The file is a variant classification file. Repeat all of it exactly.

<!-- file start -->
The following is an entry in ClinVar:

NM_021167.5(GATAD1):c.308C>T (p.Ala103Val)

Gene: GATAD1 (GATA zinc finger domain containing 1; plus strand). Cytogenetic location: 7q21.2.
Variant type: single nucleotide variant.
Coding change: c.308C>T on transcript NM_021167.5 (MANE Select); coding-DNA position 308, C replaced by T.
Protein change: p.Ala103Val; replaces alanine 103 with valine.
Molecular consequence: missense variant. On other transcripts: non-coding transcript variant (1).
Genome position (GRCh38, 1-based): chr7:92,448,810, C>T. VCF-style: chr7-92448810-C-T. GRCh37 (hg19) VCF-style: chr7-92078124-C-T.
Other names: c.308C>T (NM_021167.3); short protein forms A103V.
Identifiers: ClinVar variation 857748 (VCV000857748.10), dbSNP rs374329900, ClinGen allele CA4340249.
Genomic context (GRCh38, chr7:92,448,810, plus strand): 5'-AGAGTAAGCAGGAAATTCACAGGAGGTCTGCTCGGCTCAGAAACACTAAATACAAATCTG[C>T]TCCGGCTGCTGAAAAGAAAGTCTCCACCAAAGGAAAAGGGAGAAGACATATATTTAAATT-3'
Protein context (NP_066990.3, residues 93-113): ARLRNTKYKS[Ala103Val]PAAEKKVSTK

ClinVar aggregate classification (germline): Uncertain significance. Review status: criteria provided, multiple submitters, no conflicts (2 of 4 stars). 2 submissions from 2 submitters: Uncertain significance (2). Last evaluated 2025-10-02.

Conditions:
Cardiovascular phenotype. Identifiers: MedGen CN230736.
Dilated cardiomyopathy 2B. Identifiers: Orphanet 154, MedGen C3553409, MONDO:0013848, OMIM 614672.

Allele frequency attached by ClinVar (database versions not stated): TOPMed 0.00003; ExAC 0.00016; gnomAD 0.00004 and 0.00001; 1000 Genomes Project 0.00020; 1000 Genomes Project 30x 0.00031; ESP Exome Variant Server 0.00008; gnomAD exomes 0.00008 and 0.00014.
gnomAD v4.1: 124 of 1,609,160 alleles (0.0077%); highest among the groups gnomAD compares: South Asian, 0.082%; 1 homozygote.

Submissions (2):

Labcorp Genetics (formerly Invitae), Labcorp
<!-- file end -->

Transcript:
The following is an entry in ClinVar:

NM_021167.5(GATAD1):c.308C>T (p.Ala103Val)

Gene: GATAD1 (GATA zinc finger domain containing 1; plus strand). Cytogenetic location: 7q21.2.
Variant type: single nucleotide variant.
Coding change: c.308C>T on transcript NM_021167.5 (MANE Select); coding-DNA position 308, C replaced by T.
Protein change: p.Ala103Val; replaces alanine 103 with valine.
Molecular consequence: missense variant. On other transcripts: non-coding transcript variant (1).
Genome position (GRCh38, 1-based): chr7:92,448,810, C>T. VCF-style: chr7-92448810-C-T. GRCh37 (hg19) VCF-style: chr7-92078124-C-T.
Other names: c.308C>T (NM_021167.3); short protein forms A103V.
Identifiers: ClinVar variation 857748 (VCV000857748.10), dbSNP rs374329900, ClinGen allele CA4340249.
Genomic context (GRCh38, chr7:92,448,810, plus strand): 5'-AGAGTAAGCAGGAAATTCACAGGAGGTCTGCTCGGCTCAGAAACACTAAATACAAATCTG[C>T]TCCGGCTGCTGAAAAGAAAGTCTCCACCAAAGGAAAAGGGAGAAGACATATATTTAAATT-3'
Protein context (NP_066990.3, residues 93-113): ARLRNTKYKS[Ala103Val]PAAEKKVSTK

ClinVar aggregate classification (germline): Uncertain significance. Review status: criteria provided, multiple submitters, no conflicts (2 of 4 stars). 2 submissions from 2 submitters: Uncertain significance (2). Last evaluated 2025-10-02.

Conditions:
Cardiovascular phenotype. Identifiers: MedGen CN230736.
Dilated cardiomyopathy 2B. Identifiers: Orphanet 154, MedGen C3553409, MONDO:0013848, OMIM 614672.

Allele frequency attached by ClinVar (database versions not stated): TOPMed 0.00003; ExAC 0.00016; gnomAD 0.00004 and 0.00001; 1000 Genomes Project 0.00020; 1000 Genomes Project 30x 0.00031; ESP Exome Variant Server 0.00008; gnomAD exomes 0.00008 and 0.00014.
gnomAD v4.1: 124 of 1,609,160 alleles (0.0077%); highest among the groups gnomAD compares: South Asian, 0.082%; 1 homozygote.

Submissions (2):

Labcorp Genetics (formerly Invitae), Labcorp